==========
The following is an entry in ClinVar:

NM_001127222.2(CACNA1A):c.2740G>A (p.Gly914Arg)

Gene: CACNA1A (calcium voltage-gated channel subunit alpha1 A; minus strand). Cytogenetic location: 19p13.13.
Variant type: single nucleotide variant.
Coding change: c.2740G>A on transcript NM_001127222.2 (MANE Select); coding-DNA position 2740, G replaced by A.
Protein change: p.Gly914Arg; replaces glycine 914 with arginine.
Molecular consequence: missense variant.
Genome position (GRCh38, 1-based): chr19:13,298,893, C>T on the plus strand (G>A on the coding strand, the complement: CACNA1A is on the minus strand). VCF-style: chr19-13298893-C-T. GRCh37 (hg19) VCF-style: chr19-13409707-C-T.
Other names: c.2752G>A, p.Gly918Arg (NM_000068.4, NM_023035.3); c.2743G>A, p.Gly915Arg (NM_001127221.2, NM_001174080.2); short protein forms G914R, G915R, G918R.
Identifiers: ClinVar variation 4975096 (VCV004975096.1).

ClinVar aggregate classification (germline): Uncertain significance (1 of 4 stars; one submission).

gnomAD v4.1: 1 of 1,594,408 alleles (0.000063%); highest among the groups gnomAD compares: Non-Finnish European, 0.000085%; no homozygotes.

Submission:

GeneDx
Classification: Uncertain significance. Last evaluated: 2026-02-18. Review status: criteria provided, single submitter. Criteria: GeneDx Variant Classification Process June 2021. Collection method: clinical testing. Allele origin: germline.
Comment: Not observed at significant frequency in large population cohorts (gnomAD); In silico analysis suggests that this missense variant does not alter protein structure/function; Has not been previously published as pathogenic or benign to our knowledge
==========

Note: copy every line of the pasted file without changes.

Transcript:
The following is an entry in ClinVar:

NM_001127222.2(CACNA1A):c.2740G>A (p.Gly914Arg)

Gene: CACNA1A (calcium voltage-gated channel subunit alpha1 A; minus strand). Cytogenetic location: 19p13.13.
Variant type: single nucleotide variant.
Coding change: c.2740G>A on transcript NM_001127222.2 (MANE Select); coding-DNA position 2740, G replaced by A.
Protein change: p.Gly914Arg; replaces glycine 914 with arginine.
Molecular consequence: missense variant.
Genome position (GRCh38, 1-based): chr19:13,298,893, C>T on the plus strand (G>A on the coding strand, the complement: CACNA1A is on the minus strand). VCF-style: chr19-13298893-C-T. GRCh37 (hg19) VCF-style: chr19-13409707-C-T.
Other names: c.2752G>A, p.Gly918Arg (NM_000068.4, NM_023035.3); c.2743G>A, p.Gly915Arg (NM_001127221.2, NM_001174080.2); short protein forms G914R, G915R, G918R.
Identifiers: ClinVar variation 4975096 (VCV004975096.1).

ClinVar aggregate classification (germline): Uncertain significance (1 of 4 stars; one submission).

gnomAD v4.1: 1 of 1,594,408 alleles (0.000063%); highest among the groups gnomAD compares: Non-Finnish European, 0.000085%; no homozygotes.

Submission:

GeneDx
Classification: Uncertain significance. Last evaluated: 2026-02-18. Review status: criteria provided, single submitter. Criteria: GeneDx Variant Classification Process June 2021. Collection method: clinical testing. Allele origin: germline.
Comment: Not observed at significant frequency in large population cohorts (gnomAD); In silico analysis suggests that this missense variant does not alter protein structure/function; Has not been previously published as pathogenic or benign to our knowledge